When we bought the tickets, it felt like a way of thumbing our nose at winter.
The opening of baseball season has always been a sure sign of spring at our house, even when the thermometer refuses to cooperate.
A few years back, we spent the opening weekend in Cincinnati, catching a couple of Reds games. Some years, we’ve traveled down to Indianapolis to see the Indians launch their season at Victory Field.
But most years, we’ve headed to Fort Wayne, first for the Wizards and now for the TinCaps.
After a rough winter, the dream of sitting in the sun while watching baseball in a beautiful ballpark inspires us.
So buying tickets to a couple of games for the opening weekend made sense. It’s also a way for the two of us to celebrate my wife’s birthday and a personal anniversary.
As the game dates approached, we kept watching the forecast. And what we saw wasn’t encouraging. Temperatures were hovering in the 40s for highs, and cold rain was falling most of the week. The weekend forecast promised sun, but it didn’t promise warmth.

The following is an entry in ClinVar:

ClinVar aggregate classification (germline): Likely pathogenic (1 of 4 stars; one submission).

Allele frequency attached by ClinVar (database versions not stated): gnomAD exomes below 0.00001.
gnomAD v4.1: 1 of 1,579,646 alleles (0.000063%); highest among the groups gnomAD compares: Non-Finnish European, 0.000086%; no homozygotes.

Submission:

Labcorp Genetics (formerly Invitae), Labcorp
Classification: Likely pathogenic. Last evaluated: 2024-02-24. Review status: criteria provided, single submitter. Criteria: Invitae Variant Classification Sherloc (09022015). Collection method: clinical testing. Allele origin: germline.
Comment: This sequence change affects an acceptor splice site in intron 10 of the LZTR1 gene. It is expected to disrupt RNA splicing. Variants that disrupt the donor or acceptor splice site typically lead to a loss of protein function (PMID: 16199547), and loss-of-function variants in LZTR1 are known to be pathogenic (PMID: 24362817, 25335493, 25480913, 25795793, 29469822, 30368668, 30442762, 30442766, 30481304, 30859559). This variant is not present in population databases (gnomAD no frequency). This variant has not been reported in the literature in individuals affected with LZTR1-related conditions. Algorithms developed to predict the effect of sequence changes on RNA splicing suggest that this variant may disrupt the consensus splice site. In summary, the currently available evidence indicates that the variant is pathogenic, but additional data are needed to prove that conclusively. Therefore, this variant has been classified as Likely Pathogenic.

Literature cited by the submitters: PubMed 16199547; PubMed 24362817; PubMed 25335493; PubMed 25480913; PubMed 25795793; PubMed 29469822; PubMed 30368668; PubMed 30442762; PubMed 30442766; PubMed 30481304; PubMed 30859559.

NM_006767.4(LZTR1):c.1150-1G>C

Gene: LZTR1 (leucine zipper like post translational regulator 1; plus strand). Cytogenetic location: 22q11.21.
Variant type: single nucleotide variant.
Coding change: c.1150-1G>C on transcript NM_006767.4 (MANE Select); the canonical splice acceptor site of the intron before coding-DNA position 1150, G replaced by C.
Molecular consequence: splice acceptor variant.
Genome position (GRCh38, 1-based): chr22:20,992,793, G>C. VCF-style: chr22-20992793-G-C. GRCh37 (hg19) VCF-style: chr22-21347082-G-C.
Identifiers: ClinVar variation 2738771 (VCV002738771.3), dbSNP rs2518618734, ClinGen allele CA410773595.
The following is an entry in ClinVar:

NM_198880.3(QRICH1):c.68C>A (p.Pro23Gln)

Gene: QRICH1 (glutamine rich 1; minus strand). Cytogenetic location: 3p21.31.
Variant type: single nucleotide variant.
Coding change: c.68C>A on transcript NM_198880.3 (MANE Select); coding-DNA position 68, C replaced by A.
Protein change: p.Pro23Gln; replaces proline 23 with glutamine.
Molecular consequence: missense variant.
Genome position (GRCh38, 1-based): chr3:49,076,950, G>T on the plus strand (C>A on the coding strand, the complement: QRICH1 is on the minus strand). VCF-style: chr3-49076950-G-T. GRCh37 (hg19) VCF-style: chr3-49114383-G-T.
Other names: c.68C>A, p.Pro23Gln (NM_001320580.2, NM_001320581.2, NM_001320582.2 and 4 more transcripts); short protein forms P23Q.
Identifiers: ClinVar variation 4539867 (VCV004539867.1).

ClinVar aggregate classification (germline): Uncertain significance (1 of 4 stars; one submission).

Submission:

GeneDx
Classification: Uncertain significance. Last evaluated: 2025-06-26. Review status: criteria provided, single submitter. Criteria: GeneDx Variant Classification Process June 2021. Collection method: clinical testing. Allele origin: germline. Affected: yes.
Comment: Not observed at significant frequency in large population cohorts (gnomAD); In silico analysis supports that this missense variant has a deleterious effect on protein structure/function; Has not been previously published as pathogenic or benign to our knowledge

So we bundled up.
Instead of watching the games in short sleeves, we put on layer after layer. The start time for the Saturday night game was 5:05 p.m., and by then even the most optimistic fan had to be wondering if football might have been more suitable for the conditions than baseball.
I ended up wearing a turtleneck, a sweater and a leather jacket I’d worn all winter. After the first couple of innings, I switched from a baseball cap to an insulated wool hat.
My wife was even more bundled up, and she’d packed a backpack with gloves, earmuffs and a fleece blanket.
We were better suited for a polar expedition than nine innings of Class A minor league ball.
But a funny thing happened.
After the first pitch was thrown, it didn’t matter.
Oh, sure, our noses were cold. But spring’s promise was playing itself out in front of us on the diamond.
And we weren’t the only ones hardy enough to make the game.
Coming back to our seats with a couple of Oberons, I ran into Lloyd Wright, one of Connie’s former co-workers, on the concourse. He was there, he explained, with a group from Pennville Elementary School. Lloyd’s daughter is married to Pennville principal Rex Pinkerton, and it was only a matter of time before I ran into Rex as well.
A few innings later, as the TinCaps stumbled and errored their way to a 13-5 defeat, I stopped by the section where the Pennville kids, teachers and parents were sitting.
Were they cold? Sure. But you couldn’t tell it from the warmth of the smiles on the kids’ faces. After all, they were at the ballpark. What could be better than that?